Border fence goes up near Lynden where Canadian-American couples meet
It’s not exactly the famed border wall, but U.S. Customs and Border Protection has installed a cable barrier along a rural stretch of the U.S.-Canada border near Lynden.
U.S. Border Patrol, which is under the umbrella of CBP, said the fence was necessary to prevent illegal border crossings — whether intentional or accidental — and “dangerous criminal enterprises.”
The rural spot has been a popular place for cross-border couples, friends, and relatives to meet up and visit over the five months that the coronavirus pandemic has kept the border closed — and especially after the Canadian side of Peace Arch Park closed in June.
Lois England of Bellingham had been meeting up with Ian Hendon of Surrey, British Columbia — her boyfriend of three years — every weekend at Peace Arch Park, a no-man’s-land that straddles both Washington and British Columbia and can be accessed by both sides without going through border control.
However, the B.C. government closed its side of the park in June due to crowding, after the green space began drawing hoards of people separated from loved ones.
It was then that England and Hendon discovered that the farmland outside Lynden could offer them a new oasis. 0 Avenue in Abbotsford, B.C. and Boundary Road in Lynden run parallel to each other, with a strip of grass in between designating the international line.
“We were going to 0 Avenue, Boundary Road for a while,” England said. “Because when they first said that the park was closed, that was so hard.”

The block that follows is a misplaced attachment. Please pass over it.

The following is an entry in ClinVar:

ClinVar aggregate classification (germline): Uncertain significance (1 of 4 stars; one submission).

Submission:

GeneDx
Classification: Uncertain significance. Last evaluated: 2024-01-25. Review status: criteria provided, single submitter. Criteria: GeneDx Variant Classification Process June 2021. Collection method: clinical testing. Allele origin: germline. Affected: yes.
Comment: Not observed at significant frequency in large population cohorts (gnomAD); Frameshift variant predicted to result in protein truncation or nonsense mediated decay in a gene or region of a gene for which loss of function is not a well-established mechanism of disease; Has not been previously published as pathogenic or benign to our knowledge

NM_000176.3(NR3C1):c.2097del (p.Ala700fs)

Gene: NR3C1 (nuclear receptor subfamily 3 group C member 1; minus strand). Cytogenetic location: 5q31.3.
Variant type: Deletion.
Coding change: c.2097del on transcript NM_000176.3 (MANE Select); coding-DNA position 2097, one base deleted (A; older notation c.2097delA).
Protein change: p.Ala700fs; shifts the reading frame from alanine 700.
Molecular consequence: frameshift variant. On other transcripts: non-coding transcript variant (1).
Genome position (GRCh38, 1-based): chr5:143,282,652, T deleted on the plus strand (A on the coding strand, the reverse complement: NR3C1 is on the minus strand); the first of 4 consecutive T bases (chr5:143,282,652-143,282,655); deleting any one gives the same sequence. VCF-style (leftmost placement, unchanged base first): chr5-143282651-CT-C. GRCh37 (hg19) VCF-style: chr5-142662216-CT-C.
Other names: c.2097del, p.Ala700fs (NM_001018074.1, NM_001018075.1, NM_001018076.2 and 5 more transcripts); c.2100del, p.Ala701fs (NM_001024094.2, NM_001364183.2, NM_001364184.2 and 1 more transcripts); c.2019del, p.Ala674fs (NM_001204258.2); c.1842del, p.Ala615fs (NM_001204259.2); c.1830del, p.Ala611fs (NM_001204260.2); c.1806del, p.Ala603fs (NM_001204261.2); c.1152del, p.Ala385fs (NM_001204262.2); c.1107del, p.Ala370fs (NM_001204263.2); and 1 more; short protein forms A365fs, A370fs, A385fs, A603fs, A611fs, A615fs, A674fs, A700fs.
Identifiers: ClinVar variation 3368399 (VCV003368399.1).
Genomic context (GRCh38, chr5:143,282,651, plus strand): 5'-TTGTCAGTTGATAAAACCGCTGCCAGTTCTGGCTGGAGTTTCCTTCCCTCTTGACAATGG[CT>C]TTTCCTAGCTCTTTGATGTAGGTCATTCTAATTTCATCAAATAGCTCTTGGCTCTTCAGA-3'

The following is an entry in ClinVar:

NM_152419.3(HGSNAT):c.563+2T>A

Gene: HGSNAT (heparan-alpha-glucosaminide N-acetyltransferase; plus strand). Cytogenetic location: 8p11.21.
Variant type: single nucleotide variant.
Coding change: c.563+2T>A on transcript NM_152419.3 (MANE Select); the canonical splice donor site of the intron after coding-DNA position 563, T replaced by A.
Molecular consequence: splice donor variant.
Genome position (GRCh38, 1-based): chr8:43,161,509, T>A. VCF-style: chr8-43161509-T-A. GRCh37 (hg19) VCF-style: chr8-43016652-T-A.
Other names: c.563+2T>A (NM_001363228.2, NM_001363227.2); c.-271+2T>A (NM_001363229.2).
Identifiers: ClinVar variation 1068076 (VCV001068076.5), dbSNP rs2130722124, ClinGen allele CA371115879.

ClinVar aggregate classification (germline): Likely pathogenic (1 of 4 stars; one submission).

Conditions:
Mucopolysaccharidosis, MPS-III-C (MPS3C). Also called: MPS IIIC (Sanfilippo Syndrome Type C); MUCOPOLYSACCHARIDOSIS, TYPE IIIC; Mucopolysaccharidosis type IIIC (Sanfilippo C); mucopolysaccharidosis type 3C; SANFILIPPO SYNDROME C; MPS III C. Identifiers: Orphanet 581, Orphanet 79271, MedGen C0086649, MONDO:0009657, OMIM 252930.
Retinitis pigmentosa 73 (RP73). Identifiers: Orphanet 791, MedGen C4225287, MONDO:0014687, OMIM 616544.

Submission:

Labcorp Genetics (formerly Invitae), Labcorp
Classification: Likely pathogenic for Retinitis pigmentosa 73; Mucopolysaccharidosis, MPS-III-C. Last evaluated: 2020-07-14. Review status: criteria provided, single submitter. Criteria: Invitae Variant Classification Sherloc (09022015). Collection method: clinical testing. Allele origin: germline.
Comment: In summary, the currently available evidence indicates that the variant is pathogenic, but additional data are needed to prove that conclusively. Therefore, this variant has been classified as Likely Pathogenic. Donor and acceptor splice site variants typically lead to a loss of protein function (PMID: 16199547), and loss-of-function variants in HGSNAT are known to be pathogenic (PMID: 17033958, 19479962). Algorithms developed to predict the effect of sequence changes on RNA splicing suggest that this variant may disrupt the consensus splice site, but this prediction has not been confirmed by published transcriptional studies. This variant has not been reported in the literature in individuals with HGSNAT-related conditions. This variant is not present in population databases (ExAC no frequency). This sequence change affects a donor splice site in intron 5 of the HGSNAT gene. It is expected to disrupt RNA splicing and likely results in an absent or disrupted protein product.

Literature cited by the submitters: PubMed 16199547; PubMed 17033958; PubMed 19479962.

Much as they had done at Peace Arch Park, England and Hendon began bringing camping chairs and meeting up for picnics along the border.
“There’s a marker that says ‘United States’ and on the other side of course it says ‘Canada.’ And so I would sit there and Ian would have his chair, and we’d kind of snuggle there … we could actually sit there and hold hands and hug each other,” England said.
The couple met up there five weeks in a row. England said they saw many other couples doing the same, desperate for something other than video chats after five months apart.
Always mindful that, unlike Peace Arch Park, this was not a designated no-man’s-land, England and Hendon were each careful not to cross into one another’s country.
“We didn’t push it,” England said.
Now a cable fence runs right where the two used to sit and have lunch.
Luckily for the couple, England said that she and Hendon have figured out a new way for love to reign even with closed borders. While the Canadian part of Peace Arch Park immediately next to the arch is closed, another area of the park — a playground and grassy area on a hill a little bit away from the Peace Arch — is still able to be accessed from both sides. On the Canadian side, a residential road and houses line this portion of the park.
“It’s officially allowed,” England said. “No one is sneaking — it’s just one of those little glitches.”
She said that many other couples and relatives are meeting up in this portion of the park. Some Americans are coming from as far away as the East Coast to see their Canadian significant others in the no-man’s-land. England even sees multiple weddings taking place there each weekend.
This area of the park is still strictly patrolled, and couples are only allowed to stay in the green space.
It isn’t the same as being allowed in one another’s nations, but England said that the park is a godsend that she is hanging onto as long as COVID-19 keeps things shut.
“We’ll make it through, but it is so lonely at times,” she said.